Cardiac Arrest during Total Hip Arthroplasty in a Patient on an Angiotensin Receptor Antagonist


Angiotensin-converting enzyme inhibitors (ACEI) and angiotensin receptor antagonists (ARA) are effective and well-tolerated first-line drugs in the therapy of hypertension and, therefore, are frequently encountered in the perioperative setting. Hemodynamic compensation for volume depletion seen in the perioperative period is normally mediated by the renin–angiotensin system, which is blocked by ACEI/ARA. These drugs may contribute to severe hypotension during anesthesia induction and may have contributed to the cardiac arrest seen in this patient. Additional factors such as increased intra-abdominal pressures and respiratory obstructive episodes leading to diminished venous return, as well diuretic use and the fasting state, common in the perioperative orthopedic patient, are likely to have contributed as well. Medication use may be an easily modifiable risk factor for severe hypotension and possible cardiac arrest in the perioperative setting.

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Correspondence to Susan M. Goodman MD.

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CME questions for “Cardiac arrest during total hip arthroplasty in a patient on an angiotensin receptor antagonist”

1. What factors may complicate stopping ACE inhibitors perioperatively:

a. Intra and postoperative hypertension.

b. Postoperative hypotension

c. Difficulty in converting to other antihypertensive agents effectively and timely.

d. a & c

e. all of the above

2. Which factor can contribute to postoperative hypotension in patients on ACE inhibitors:

a. Postoperative pain

b. Intra and postoperative anemia and blood loss

c. perioperative anxiety

d. Prolonged NPO status

e. b & d

f. all of the above

3. Intra and postoperative hypertension increases the risk of:

a. surgical blood loss

b. cardiac arrhythmias

c. stroke

d. all of the above

4. ACEI inhibit the synthesis of angiotensin II. The effect of AII includes:

a. vasodilation

b. vasoconstriction

c. vasopressor potentiation

d. a & c

e. b & c

5. Significant hypotension at the time of anesthesia induction is most common in patients treated with:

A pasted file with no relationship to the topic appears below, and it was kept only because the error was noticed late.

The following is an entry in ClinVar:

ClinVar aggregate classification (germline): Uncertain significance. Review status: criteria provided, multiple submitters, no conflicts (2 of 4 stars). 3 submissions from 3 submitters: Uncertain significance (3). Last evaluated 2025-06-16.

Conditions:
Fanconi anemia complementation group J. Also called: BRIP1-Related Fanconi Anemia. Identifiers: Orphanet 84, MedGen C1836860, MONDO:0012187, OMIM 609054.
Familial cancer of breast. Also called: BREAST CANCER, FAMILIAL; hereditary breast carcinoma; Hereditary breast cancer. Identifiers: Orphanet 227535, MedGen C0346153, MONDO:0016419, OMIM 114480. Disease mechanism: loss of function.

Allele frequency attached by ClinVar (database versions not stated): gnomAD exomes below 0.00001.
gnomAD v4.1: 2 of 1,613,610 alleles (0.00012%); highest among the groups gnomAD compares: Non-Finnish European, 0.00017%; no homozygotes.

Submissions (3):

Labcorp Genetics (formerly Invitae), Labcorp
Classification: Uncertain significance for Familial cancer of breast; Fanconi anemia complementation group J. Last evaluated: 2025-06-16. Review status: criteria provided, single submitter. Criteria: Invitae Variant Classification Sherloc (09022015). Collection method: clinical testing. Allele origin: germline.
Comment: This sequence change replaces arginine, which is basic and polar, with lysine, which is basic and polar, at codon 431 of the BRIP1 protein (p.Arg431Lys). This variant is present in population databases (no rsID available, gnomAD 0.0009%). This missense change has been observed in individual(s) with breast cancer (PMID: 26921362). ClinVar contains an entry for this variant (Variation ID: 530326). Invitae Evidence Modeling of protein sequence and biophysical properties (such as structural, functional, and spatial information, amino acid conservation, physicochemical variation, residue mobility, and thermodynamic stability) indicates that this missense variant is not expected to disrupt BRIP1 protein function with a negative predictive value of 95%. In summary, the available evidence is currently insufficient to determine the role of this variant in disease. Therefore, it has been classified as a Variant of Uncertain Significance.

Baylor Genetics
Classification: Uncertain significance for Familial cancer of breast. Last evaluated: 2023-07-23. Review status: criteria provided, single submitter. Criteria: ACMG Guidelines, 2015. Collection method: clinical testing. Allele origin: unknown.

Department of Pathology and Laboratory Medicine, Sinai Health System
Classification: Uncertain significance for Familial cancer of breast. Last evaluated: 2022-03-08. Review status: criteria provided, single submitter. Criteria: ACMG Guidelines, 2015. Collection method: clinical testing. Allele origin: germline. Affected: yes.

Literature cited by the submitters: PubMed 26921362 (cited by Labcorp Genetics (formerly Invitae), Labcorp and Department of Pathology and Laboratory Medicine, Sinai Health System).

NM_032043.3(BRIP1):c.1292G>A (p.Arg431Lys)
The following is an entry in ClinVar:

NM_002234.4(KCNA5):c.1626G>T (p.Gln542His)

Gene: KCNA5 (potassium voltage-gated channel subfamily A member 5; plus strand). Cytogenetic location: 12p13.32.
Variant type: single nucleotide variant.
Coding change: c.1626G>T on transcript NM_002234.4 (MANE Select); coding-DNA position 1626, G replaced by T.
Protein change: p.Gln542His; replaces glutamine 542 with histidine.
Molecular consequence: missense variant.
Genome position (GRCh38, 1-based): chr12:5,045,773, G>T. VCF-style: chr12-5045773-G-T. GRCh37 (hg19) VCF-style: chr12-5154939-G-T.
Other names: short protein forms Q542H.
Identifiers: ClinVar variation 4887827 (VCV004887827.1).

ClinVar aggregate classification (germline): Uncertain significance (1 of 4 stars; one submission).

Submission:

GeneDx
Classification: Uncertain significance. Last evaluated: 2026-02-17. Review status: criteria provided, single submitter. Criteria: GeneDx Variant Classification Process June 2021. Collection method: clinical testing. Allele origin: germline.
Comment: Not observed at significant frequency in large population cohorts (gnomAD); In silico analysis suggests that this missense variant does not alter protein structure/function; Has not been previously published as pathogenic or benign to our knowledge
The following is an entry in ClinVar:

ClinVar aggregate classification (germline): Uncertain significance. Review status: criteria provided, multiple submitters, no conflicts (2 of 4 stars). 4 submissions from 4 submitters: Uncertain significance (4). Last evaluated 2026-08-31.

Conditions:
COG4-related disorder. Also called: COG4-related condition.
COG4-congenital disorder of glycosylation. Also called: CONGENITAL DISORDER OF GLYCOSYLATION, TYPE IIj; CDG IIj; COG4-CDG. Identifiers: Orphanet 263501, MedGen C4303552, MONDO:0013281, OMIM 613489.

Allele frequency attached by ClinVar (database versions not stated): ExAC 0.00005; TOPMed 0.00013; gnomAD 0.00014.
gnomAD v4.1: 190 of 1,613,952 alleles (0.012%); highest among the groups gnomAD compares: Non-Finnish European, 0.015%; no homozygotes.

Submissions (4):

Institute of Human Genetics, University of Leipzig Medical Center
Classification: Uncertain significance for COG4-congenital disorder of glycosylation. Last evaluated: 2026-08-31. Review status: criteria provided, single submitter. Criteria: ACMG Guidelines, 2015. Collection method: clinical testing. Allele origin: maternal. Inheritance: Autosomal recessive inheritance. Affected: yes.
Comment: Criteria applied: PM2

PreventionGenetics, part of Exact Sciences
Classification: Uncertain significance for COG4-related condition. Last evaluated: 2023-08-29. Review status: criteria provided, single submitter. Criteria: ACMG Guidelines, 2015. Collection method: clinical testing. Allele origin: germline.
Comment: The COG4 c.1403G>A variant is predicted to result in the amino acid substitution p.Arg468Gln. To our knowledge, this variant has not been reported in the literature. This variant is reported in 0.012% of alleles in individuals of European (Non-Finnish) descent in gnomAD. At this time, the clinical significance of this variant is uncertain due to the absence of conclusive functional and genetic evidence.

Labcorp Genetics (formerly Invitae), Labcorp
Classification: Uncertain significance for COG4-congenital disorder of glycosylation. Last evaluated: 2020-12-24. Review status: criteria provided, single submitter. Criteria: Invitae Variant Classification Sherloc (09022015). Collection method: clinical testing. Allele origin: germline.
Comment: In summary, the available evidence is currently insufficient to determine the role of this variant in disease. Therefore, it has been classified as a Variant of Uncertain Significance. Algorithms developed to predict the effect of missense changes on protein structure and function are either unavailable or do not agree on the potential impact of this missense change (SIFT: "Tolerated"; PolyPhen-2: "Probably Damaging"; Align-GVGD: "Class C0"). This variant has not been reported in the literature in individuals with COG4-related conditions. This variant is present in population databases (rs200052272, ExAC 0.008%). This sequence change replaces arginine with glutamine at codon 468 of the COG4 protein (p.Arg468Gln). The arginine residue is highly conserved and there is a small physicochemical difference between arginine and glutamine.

a. calcium channel blocking agents

b. beta blocking agents


d. Angiotensin receptor antagonists

6. Acute kidney injury is a common complication of cardiac surgery. Risk factors include:

a. increased age

b. Diabetes

c. neurologic disease

d. ACEI/ARA therapy

e. b & c

f. all of the above

7. Medications which should be continued and taken on the morning of surgery in a patient with hypertension, angina, and normal cardiac function:

a. metoprolol

b. furosemide

c. lisinopril

d. Plavix

8. The Betzold –Jarisch reflex, mediated by cardiopulmonary vagal fibers, results in paradoxical bradycardia and precipitous hypotension. This is accentuated with:

a. prolonged standing

b. hypovolemia

c. anemia

d. all of the above

9. Beta blockers have a protective effect on patients in the intra and postoperative period, decreasing the incidence of which of the following:

a. myocardial infarction

b. stroke

c. hypotension

d. wound dehiscence

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Discuss and be able to use appropriate chemical messenger systems, such as the Renin Activating System, in maintenance of hemodynamic stability in the setting of regional anesthesia and orthopaedic surgery.

1 2 3 4 5 6 7

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Describe antihypertensive agents, such as Angiotensin converting enzyme inhibitors (ACEI) and Angiotensin receptor antagonists (ARA), and their interactions with the Renin Activating System blockade, and how they are less likely to produce profound hypotension for patients in the orthopaedic setting.

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Discuss factors, such as dehydration and anemia, which may magnify the potential for hypotension in orthopaedic patients undergoing regional anesthesia.

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□ □ □ □ □ □ □

Describe the mechanism by which an increase in intra-abdominal and intra-thoracic pressure can diminish venous return and further increase the importance of Renin Activating System mediated compensation.

1 2 3 4 5 6 7

□ □ □ □ □ □ □

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Goodman, S.M., Krauser, D., Mackenzie, C.R. et al. Cardiac Arrest during Total Hip Arthroplasty in a Patient on an Angiotensin Receptor Antagonist. HSS Jrnl 8, 175–183 (2012).

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  • cardiac arrest
  • perioperative antihypertensive therapy
  • Angiotensin converting enzyme inhibitors
  • Bezold –Jarisch reflex
  • intra-operative hypotension
  • renin angiotensin system (RAS)